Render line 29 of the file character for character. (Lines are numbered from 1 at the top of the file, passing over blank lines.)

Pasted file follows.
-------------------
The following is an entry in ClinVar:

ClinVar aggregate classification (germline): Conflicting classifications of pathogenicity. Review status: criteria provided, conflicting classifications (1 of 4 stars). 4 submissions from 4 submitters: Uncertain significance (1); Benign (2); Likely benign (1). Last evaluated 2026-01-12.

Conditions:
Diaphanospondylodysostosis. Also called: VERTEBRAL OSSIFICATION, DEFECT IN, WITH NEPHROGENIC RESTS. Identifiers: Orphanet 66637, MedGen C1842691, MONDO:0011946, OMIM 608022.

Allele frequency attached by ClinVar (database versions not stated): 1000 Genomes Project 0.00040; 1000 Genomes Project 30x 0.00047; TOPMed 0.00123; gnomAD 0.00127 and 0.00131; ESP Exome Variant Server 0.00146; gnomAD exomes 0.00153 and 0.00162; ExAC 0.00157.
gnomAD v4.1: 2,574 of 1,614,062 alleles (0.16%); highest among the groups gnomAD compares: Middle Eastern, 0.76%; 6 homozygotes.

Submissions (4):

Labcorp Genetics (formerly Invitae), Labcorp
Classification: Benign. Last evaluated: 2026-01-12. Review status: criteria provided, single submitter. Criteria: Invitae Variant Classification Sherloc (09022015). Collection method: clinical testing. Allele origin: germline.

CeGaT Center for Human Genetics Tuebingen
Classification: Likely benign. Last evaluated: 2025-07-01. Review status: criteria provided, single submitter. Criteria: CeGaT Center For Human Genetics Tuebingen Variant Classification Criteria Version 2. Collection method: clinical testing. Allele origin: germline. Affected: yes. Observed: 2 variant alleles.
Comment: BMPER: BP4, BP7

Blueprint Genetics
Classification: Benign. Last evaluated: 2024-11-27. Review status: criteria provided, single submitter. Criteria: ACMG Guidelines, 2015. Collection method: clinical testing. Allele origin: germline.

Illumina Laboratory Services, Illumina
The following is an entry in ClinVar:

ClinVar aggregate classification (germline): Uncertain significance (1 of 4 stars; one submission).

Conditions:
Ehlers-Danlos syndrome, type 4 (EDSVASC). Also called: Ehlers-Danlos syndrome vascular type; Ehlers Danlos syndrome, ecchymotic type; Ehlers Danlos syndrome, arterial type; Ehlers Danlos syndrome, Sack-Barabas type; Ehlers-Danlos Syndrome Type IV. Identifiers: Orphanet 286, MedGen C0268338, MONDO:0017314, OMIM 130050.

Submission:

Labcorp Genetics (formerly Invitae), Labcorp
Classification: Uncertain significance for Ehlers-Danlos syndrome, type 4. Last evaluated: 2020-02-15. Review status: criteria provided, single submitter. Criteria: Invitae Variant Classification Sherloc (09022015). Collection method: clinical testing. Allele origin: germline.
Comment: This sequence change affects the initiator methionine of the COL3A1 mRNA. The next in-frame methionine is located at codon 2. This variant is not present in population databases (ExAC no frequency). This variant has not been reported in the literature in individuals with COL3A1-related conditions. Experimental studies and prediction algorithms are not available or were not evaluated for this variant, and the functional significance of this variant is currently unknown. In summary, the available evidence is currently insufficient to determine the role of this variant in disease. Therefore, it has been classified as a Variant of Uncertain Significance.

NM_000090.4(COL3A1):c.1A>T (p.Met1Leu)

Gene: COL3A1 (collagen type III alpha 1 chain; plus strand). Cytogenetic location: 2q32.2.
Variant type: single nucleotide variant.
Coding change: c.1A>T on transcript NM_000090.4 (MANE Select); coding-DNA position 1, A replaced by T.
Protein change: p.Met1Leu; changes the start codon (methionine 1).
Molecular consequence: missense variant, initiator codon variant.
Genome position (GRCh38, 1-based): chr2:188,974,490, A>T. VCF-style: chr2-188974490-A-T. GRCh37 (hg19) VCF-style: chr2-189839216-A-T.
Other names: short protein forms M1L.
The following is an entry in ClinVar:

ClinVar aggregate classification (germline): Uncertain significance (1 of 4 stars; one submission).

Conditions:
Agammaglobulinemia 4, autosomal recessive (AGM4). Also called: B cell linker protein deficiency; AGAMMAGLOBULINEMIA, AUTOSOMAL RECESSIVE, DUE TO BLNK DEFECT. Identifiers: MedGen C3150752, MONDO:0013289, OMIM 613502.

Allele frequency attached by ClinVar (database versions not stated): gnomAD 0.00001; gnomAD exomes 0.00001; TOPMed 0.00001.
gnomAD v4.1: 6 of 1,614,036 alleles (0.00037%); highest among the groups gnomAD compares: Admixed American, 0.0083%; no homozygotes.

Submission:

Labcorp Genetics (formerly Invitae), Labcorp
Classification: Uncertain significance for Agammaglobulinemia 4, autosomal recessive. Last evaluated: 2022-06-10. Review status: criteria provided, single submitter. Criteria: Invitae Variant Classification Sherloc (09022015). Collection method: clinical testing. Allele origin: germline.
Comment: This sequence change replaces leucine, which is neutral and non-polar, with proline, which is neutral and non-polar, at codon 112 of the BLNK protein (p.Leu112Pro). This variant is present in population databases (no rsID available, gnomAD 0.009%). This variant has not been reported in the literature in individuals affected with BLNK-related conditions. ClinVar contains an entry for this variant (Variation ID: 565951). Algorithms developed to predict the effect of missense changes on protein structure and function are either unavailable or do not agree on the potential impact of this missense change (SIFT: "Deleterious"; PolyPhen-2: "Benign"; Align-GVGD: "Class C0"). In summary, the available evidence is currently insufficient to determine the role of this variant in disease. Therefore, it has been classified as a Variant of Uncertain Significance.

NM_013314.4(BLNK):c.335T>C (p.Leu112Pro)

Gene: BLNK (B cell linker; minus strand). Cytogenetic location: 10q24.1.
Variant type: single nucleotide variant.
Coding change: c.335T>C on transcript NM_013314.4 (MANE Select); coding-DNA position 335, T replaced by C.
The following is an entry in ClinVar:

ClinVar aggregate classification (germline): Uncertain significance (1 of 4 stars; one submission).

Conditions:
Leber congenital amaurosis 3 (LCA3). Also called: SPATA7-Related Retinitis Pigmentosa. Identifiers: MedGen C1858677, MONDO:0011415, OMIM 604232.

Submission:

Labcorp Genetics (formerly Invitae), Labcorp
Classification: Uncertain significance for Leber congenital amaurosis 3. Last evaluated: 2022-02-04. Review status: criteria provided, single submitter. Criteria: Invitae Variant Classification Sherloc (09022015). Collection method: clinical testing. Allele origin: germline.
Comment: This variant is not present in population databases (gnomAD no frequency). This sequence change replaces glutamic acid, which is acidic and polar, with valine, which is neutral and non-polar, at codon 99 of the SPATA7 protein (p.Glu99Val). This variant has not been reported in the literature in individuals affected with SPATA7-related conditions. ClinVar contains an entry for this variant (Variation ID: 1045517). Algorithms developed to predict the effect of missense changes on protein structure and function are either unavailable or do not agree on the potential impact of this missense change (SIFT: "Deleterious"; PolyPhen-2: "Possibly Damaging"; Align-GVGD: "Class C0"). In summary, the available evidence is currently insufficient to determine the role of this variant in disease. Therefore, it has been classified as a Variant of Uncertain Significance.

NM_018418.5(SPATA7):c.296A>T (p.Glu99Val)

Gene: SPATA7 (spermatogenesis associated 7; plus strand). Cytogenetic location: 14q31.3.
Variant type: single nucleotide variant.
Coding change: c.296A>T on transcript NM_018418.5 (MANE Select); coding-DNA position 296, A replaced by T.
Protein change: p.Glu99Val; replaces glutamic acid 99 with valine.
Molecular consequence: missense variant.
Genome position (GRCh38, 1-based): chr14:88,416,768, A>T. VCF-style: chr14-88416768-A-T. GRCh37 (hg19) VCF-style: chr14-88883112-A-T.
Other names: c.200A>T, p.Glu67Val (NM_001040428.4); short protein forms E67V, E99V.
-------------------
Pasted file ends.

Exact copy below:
Molecular consequence: missense variant, initiator codon variant.